With my interest in kukris, it’s probably not surprising that I’m reading John Pemble’s book Britain’s Gurkha War, in which I encountered the phrase “One after another they asseverated that the Indian market for British goods was glutted”.
In the late 1700s the East India Company had visions of a major trans-Himalayan trade route through Nepal into Tibet (although this was stymied by Nepal’s intransigence and Tibet closing its borders to Europeans on the instructions of the Chinese, Tibet even then being a Chinese vassal state).
The Nepalese Gurkhas were highly acquisitive of new territory, and such a people physically sited between the Company in northern India and its planned commercial route across the Himalayas was too inconvenient to permit.
David Ochterlony – then Agent at Ludhiana, but later commander of one of the columns which invaded Nepal – described the Gurkhas as “a body of ill-armed and undisciplined barbarians, who affect a wretched imitation of … a British native battalion and who might have been successfully resisted … by less than a third of their numbers“, an opinion he would come to radically revise.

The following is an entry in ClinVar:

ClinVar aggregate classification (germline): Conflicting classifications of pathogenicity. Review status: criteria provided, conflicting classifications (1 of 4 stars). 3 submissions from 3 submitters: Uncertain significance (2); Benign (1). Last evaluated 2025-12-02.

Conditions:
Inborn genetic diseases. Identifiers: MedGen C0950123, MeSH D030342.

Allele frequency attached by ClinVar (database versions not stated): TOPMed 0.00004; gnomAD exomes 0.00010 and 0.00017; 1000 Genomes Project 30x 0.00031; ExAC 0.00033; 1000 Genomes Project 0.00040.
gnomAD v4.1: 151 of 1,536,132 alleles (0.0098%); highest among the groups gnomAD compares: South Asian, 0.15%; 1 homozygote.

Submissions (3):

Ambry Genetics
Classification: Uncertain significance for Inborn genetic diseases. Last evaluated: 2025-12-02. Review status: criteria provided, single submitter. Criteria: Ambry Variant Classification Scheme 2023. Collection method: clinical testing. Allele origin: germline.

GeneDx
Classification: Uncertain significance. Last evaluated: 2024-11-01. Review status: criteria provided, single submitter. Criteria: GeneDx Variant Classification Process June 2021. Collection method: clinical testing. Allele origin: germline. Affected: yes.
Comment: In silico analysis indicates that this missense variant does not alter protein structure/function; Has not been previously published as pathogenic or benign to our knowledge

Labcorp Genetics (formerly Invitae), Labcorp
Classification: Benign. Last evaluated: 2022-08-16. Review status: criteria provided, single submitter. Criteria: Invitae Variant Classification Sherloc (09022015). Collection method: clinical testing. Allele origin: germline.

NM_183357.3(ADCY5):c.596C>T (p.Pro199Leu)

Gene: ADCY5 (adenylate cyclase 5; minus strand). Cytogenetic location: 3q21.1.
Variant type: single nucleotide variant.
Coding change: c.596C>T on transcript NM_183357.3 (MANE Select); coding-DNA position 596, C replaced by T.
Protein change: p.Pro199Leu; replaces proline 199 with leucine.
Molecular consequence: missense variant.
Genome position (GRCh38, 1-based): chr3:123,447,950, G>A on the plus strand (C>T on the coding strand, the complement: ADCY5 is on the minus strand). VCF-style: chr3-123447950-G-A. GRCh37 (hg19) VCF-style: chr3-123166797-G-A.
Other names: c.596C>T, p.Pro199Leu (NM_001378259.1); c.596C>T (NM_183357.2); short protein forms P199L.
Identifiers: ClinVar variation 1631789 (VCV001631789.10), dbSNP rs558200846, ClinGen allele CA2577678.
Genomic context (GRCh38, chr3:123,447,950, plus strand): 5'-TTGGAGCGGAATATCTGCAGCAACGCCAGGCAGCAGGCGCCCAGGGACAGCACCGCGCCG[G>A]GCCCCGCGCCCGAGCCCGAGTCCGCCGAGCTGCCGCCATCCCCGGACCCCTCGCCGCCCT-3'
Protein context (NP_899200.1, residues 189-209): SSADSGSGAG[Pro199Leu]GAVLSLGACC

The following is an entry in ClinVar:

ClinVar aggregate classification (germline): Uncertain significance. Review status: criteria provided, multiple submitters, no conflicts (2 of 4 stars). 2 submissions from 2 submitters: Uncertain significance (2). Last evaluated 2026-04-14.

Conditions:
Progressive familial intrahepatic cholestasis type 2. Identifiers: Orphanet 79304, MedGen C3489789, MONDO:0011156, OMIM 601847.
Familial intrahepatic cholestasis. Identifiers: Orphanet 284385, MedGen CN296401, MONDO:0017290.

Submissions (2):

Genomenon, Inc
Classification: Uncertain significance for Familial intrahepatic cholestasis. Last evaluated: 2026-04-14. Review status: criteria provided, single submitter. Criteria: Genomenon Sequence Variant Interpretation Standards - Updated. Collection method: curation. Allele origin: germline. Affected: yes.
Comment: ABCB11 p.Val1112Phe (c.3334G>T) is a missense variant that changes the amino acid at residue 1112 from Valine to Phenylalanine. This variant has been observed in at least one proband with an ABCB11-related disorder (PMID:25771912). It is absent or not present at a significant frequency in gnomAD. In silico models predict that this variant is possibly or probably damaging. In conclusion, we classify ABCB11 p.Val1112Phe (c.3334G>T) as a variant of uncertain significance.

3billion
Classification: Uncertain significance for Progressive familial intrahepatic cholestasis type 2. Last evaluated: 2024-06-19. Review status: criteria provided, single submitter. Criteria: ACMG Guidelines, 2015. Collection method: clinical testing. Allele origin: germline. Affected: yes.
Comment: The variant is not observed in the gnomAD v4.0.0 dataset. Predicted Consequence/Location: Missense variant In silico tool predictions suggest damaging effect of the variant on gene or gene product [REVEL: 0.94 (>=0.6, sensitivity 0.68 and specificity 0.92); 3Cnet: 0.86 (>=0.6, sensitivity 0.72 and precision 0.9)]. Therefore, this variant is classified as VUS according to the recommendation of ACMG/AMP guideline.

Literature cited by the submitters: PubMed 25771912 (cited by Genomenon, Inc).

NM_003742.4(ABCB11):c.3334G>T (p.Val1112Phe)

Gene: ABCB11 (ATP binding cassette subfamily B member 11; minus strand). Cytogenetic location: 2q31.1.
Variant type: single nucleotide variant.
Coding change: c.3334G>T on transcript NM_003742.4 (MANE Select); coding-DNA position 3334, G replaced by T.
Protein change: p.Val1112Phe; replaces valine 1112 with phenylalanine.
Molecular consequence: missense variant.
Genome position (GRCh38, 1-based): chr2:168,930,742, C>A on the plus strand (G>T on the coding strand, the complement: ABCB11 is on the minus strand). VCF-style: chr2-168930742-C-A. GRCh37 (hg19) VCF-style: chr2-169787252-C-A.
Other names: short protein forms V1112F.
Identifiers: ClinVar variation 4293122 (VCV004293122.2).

The Anglo-Nepalese War, also known as the Gorkha War, of 1814-16, ended with the Treaty of Sugauli in which the Nepalese lost a range of territories – including Sikkim, Garwhal and Kumaon – and were obliged to accept a British Resident in Kathmandu.
This book is very readable – Pemble knows his subject and writes with authority – although it is clear that the author likes to exercise his very considerable vocabulary; but, then again, who doesn’t?
Buy Britain’s Gurkha War: The Invasion of Nepal, 1814-16 on Amazon UK.
If you found this entry interesting, you might like to subscribe to this blog using the Subscribe button at the top of this page. A mention on your favourite social media site would be appreciated as well. Thanks!